GPU Tests: Rocket League (1080p, 4K)

GTX 1080

(1080p) GTX 1080: Rocket League, Average Frame Rate(1080p) GTX 1080: Rocket League, 99th Percentile(1080p) GTX 1080: Rocket League, Time Under 90 FPS(4K) GTX 1080: Rocket League, Average Frame Rate(4K) GTX 1080: Rocket League, 99th Percentile(4K) GTX 1080: Rocket League, Time Under 60 FPS

1060

(1080p) GTX 1060: Rocket League, Average Frame Rate(1080p) GTX 1060: Rocket League, 99th Percentile(1080p) GTX 1060: Rocket League, Time Under 60 FPS(4K) GTX 1060: Rocket League, Average Frame Rate(4K) GTX 1060: Rocket League, 99th Percentile(4K) GTX 1060: Rocket League, Time Under 30 FPS

R9 Fury

(1080p) R9 Fury: Rocket League, Average Frame Rate(1080p) R9 Fury: Rocket League, 99th Percentile(1080p) R9 Fury: Rocket League, Time Under 120 FPS(4K) R9 Fury: Rocket League, Average Frame Rate(4K) R9 Fury: Rocket League, 99th Percentile(4K) R9 Fury: Rocket League, Time Under 60 FPS

RX 480

(1080p) RX 480: Rocket League, Average Frame Rate(1080p) RX 480: Rocket League, 99th Percentile(1080p) RX 480: Rocket League, Time Under 120 FPS(4K) RX 480: Rocket League, Average Frame Rate(4K) RX 480: Rocket League, 99th Percentile(4K) RX 480: Rocket League, Time Under 60 FPS

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  • happy medium - Tuesday, April 11, 2017 - link

    this review could not have purposely made the Ryzen cpu's look any better.
    This site is ruined.
    Reply
  • Drumsticks - Tuesday, April 11, 2017 - link

    Care to elaborate? Reply
  • mmegibb - Tuesday, April 11, 2017 - link

    This review is consistent with what I saw with the Ryzen 7 reviews on multiple sites. In multi-threaded tests, Ryzen beats Intel because, well, it has more threads. Single thread performance lags Intel. It's up to the user to figure out price/performance for their particular needs.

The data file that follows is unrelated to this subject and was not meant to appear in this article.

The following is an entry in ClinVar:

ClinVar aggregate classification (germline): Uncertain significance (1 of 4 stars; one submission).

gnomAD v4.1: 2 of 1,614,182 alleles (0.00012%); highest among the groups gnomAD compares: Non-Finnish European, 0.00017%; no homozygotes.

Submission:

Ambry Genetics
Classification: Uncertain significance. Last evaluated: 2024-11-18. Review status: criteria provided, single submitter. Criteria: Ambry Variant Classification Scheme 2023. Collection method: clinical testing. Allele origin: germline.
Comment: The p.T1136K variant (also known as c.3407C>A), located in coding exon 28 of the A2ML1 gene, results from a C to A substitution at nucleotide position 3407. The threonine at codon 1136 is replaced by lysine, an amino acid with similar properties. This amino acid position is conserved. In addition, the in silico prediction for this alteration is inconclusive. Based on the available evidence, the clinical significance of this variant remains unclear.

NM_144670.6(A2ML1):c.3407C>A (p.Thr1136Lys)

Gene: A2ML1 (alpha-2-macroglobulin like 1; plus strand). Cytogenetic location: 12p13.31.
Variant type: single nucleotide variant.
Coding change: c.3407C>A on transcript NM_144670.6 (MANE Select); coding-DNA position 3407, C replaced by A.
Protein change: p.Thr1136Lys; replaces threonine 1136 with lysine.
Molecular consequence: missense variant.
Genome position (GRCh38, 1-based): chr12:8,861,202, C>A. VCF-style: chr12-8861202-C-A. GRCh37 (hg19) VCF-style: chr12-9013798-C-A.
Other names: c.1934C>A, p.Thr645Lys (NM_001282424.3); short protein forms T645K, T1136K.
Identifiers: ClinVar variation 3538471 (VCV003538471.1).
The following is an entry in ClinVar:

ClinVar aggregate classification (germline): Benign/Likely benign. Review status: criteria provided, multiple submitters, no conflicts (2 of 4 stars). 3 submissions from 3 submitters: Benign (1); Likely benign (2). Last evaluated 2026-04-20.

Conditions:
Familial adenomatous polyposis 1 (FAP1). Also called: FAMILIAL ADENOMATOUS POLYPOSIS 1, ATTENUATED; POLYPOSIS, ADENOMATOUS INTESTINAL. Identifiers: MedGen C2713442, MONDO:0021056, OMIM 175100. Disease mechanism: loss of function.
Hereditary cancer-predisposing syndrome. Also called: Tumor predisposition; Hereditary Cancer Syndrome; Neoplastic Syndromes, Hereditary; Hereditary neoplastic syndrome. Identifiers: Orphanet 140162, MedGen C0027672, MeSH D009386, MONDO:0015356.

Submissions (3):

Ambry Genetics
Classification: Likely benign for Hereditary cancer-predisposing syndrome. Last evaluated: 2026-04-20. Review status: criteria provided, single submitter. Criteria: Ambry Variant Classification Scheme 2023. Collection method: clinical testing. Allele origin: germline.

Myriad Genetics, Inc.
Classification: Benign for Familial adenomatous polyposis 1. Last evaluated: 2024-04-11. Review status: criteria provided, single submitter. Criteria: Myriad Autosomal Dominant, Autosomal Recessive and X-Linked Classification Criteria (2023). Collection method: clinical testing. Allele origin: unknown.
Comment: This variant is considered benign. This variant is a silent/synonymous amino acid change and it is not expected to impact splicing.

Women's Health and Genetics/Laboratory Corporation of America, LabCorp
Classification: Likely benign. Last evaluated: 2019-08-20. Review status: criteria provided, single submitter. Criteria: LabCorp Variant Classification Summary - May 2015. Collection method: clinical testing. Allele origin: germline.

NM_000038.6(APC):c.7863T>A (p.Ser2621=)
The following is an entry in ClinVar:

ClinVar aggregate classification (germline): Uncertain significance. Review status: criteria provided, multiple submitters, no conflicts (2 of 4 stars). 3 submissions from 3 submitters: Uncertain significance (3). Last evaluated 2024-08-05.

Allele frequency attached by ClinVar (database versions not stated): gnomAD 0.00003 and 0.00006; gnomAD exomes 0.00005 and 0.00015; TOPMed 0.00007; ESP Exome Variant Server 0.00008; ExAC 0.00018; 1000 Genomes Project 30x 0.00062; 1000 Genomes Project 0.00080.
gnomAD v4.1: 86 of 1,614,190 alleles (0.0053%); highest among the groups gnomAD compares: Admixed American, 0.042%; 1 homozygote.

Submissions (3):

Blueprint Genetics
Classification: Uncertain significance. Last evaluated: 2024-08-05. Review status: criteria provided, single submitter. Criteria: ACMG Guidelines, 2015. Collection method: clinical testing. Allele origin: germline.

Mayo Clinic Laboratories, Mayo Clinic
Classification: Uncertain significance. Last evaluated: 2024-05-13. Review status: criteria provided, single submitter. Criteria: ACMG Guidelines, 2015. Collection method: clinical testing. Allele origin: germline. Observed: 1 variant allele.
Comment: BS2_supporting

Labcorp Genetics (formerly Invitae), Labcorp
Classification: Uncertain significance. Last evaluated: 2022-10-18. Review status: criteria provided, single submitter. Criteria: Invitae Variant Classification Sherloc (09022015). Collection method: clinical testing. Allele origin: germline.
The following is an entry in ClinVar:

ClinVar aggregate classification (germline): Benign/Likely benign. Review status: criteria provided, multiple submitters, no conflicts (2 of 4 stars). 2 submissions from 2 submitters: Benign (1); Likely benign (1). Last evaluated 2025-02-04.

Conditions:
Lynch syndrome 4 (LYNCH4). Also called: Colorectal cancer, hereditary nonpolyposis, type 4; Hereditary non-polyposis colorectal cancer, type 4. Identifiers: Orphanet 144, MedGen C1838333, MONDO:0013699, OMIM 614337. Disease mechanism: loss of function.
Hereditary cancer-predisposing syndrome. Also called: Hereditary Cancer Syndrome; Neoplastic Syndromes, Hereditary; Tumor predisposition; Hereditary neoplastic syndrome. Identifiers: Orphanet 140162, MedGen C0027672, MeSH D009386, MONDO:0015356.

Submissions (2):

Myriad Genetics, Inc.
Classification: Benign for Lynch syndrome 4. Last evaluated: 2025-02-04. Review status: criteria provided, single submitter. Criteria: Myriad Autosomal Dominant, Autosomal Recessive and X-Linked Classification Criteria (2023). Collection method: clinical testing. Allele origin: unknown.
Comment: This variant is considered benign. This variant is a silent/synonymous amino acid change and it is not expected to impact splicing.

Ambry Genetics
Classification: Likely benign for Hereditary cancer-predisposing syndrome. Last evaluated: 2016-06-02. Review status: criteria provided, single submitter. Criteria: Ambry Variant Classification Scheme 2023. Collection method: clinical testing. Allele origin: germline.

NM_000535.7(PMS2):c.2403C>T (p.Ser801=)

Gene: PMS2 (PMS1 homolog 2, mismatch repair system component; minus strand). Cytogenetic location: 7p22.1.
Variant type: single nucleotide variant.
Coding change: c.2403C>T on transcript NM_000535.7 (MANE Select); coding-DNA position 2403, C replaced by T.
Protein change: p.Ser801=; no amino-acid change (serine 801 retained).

I'm with Drumsticks, please elaborate. This kind of drive-by comment does nothing to advance the conversation.

    Anandtech's suite of benchmarks is one of the best.
    Reply
  • fanofanand - Tuesday, April 11, 2017 - link

    Not only is Anandtech's benchmark suite the best, Ian is the best CPU reviewer in the business, and quite probably in the world. I would love to know what reviewer out there has a better understanding of uArches and has the experience of a professional overclocker who pushed every component to the limits. Ian's experience and background is ideal to review CPUs, and after having read the entire thing I didn't detect even a whiff of bias. Claims of bias towards AMD at Anandtech, that's a new one to me! Reply
  • ddriver - Tuesday, April 11, 2017 - link

    Well, the JS benchmarks are pointless really.

    There is much to be demanded from the benches.

    Too much emphasis put on games, do really 50% of the people use computers primarily for games?

    Too little on practical tests, number crunching tests are with software barely anyone uses.

    People need to see performance in premiere, after effects, cubase, pro tools, vray and similar.